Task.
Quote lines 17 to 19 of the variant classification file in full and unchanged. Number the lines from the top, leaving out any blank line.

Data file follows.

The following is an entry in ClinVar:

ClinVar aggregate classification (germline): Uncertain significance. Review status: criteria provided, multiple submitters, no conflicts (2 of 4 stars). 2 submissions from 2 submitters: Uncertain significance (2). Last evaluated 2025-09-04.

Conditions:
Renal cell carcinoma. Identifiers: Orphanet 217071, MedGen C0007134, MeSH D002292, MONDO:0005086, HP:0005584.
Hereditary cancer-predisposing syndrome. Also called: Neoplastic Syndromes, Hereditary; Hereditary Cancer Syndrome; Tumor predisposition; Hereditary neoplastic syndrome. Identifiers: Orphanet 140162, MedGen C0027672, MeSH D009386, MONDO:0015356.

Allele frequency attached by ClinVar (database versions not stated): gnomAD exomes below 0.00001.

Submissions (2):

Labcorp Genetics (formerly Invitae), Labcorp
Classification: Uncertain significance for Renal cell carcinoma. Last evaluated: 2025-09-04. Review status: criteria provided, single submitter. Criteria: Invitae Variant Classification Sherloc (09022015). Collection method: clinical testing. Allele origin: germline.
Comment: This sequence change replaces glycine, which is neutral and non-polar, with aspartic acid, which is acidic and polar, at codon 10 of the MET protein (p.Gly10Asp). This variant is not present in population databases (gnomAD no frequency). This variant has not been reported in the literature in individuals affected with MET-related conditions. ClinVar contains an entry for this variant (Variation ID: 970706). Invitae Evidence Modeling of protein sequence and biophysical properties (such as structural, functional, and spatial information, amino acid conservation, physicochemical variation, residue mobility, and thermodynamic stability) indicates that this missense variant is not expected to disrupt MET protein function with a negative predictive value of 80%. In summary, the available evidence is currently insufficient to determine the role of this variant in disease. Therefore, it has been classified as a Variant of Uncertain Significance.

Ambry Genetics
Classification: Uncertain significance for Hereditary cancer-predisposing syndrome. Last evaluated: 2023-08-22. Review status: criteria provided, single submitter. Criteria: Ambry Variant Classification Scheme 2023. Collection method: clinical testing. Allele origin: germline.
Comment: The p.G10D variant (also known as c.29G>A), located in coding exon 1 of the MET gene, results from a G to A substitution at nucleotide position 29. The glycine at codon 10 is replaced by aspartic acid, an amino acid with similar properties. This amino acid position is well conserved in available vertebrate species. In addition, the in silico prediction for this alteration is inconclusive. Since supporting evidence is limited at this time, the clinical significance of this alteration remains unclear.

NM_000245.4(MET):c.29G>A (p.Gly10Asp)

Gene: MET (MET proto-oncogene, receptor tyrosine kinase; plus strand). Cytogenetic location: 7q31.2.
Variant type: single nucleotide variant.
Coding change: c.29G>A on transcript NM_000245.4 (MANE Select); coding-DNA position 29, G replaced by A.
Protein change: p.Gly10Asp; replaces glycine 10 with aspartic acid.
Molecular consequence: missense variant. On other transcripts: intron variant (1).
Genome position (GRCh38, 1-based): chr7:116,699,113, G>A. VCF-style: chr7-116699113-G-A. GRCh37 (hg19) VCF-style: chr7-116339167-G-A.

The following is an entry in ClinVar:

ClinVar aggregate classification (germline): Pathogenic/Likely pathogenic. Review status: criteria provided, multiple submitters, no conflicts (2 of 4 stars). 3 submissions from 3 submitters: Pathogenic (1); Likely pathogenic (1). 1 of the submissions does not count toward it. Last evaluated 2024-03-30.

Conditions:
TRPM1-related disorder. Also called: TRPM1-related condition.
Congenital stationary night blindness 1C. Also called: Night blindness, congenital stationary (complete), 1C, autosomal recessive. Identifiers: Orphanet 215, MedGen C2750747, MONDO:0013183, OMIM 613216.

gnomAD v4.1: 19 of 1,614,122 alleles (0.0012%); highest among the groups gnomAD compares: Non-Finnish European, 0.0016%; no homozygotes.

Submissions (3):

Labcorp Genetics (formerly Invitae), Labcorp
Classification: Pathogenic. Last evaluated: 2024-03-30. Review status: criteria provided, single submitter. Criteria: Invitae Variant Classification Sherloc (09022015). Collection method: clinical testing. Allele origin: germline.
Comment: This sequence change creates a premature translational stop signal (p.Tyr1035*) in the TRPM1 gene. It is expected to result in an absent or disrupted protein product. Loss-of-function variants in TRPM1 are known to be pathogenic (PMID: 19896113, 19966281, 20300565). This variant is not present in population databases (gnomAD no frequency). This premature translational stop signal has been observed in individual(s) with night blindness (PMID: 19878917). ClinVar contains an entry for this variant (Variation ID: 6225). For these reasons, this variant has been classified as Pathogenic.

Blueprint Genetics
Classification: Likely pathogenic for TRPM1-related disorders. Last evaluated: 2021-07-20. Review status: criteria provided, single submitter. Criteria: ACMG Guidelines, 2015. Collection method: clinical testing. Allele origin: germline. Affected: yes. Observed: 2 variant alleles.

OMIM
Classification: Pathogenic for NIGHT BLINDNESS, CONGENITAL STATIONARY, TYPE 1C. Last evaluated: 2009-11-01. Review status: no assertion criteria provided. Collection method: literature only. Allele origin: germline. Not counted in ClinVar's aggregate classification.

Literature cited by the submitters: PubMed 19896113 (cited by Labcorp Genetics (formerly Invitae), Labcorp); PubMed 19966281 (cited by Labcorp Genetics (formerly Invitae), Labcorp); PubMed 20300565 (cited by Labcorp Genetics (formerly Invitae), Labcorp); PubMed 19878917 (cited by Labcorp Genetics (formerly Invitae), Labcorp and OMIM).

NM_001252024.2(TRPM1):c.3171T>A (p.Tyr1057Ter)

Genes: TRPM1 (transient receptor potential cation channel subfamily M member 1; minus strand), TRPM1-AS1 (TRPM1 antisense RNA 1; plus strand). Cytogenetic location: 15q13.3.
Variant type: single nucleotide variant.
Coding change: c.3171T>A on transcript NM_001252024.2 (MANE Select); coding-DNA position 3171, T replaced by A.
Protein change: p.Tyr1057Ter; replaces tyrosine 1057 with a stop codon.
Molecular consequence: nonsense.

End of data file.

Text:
Coding change: c.29G>A on transcript NM_000245.4 (MANE Select); coding-DNA position 29, G replaced by A.
Protein change: p.Gly10Asp; replaces glycine 10 with aspartic acid.
Molecular consequence: missense variant. On other transcripts: intron variant (1).